We’re at the end of another week, and it’s time to recap all that has happened in the Microsoft worm. It has been an exciting week due to some surprise announcements, Infinite halothe campaign’s release and a major release for the Windows 11 Dev Channel. Let’s dive into all of this and more in our weekly recap from December 4-10.
Google loves Windows
In a surprise announcement, Google took the stage at the Game Awards to reveal that Google Play games will arrive on Windows 10 and Windows 11 next year. The company was keen to point out that this is an independent business and has not partnered with Microsoft or any other entity in that business.
It’s also interesting to know that since this feature is coming to Windows 10 as well, we now know that Google will not be using Microsoft’s Windows Subsystem for Android (WSA), a technology exclusive to Windows 11. The company announced that its solution will be available sometime in 2022 and will allow users to seamlessly switch between games on different devices. While the availability of Android apps on Windows through Google Play has yet to be confirmed, the chances of that happening have also increased significantly in light of the recent announcement.
We also learned of the failure of Microsoft’s attempt to bring Xbox AAA games to iPhone as individual apps that can be streamed through Xbox Cloud Gaming. Due to Apple’s App Store policies, the company had asked Microsoft to publish each game individually instead of offering an app that acts as a library of the many games available to stream. Based on the email exchanges, it appears that Microsoft considered giving in to Apple’s demands before deciding to release the capacity via the web.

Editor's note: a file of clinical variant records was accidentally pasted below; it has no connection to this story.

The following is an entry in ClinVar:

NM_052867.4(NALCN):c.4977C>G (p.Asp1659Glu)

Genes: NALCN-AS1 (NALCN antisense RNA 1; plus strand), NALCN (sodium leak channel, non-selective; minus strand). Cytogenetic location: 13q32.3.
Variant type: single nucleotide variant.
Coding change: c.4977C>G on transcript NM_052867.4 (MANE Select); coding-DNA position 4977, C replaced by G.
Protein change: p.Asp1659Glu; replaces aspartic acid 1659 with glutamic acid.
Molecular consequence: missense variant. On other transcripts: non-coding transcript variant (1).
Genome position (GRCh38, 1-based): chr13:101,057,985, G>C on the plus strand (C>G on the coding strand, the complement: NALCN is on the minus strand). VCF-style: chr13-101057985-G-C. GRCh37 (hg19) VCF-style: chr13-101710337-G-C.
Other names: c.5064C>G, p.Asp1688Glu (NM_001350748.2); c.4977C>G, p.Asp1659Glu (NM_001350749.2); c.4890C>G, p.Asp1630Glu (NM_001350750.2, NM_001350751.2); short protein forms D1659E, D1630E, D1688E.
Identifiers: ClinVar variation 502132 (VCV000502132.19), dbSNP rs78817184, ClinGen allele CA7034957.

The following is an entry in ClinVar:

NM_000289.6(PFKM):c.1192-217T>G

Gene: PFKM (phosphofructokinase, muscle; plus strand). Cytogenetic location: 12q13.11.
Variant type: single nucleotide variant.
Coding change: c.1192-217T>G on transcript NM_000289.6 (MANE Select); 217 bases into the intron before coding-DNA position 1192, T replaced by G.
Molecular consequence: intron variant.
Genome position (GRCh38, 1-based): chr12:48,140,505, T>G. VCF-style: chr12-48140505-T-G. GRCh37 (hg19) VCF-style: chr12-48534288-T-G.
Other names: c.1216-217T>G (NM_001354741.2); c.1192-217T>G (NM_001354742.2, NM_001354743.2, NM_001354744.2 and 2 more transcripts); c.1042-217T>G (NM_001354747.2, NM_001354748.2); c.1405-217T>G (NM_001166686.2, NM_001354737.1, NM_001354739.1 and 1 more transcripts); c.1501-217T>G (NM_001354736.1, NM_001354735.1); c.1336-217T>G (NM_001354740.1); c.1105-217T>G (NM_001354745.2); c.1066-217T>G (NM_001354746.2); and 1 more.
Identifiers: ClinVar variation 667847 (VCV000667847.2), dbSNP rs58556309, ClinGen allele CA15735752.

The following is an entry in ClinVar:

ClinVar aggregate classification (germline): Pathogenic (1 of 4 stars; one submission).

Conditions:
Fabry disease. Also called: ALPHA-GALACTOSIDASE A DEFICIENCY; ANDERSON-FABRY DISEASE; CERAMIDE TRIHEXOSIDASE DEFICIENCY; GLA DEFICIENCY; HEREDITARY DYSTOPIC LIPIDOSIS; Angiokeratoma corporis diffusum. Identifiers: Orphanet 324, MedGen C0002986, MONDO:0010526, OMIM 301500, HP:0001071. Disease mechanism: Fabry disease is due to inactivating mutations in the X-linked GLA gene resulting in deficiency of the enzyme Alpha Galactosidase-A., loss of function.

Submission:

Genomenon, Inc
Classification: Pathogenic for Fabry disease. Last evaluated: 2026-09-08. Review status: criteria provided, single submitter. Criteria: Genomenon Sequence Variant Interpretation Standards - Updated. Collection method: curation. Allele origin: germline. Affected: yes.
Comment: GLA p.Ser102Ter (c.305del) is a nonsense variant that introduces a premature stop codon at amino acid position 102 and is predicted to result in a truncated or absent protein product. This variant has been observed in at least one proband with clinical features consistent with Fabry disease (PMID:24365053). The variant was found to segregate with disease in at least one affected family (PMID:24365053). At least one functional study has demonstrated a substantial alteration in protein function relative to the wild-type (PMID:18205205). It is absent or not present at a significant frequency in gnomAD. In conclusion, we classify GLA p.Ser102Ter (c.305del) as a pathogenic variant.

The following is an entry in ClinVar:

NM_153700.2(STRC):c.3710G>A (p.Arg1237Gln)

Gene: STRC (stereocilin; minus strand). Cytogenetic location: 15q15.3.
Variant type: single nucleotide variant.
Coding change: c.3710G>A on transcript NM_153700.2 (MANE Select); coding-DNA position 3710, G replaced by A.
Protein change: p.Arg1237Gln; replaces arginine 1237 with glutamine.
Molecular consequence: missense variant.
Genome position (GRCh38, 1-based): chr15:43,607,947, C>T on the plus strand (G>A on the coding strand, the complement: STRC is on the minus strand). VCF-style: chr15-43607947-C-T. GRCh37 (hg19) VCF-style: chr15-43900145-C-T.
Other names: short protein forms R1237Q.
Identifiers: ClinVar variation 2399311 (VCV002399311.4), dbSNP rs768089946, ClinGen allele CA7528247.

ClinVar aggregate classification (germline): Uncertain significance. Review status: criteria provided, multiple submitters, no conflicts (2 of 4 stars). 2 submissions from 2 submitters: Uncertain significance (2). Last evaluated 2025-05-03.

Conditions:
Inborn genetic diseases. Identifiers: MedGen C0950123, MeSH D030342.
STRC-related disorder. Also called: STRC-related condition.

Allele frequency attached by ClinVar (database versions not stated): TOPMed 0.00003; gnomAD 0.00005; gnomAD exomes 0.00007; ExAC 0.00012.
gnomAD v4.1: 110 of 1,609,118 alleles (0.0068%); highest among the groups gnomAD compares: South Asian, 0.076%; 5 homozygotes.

During the week we brought attention to an issue that is causing SSD slowdowns on Windows 11. This has been observed in our own testing and reported by others as well. Although Microsoft said it fixed these issues in an update, we didn’t notice any significant performance gains on our test setup.
Performance actually seemed to be a major concern for Microsoft this week. The company released a new tool called Microsoft-Performance-Tools for Linux-Android to measure browser performance on Linux and Android. With the toolset, you can analyze the trace, record traces, allow them to access them programmatically, and even integrate it with Windows Performance Analyzer for a graphical interface for easier analysis.
In a similar vein, it has deployed a new capability called Detached Elements in DevTools with Edge 97, allowing developers to spot memory leaks in real-world applications. This can help debug and investigate performance degradation due to document object model (DOM) leaks.
In fact, Microsoft has also announced native support for the OneDrive sync client on Mac and Windows on ARM, which will hopefully lead to performance gains as well.
Oh, and remember Alder Lake’s DRM bug on Windows 10 and 11? All games have now been patched except Assassin’s Creed: Valhalla and Fernbus simulator.
A little love for Windows 11 too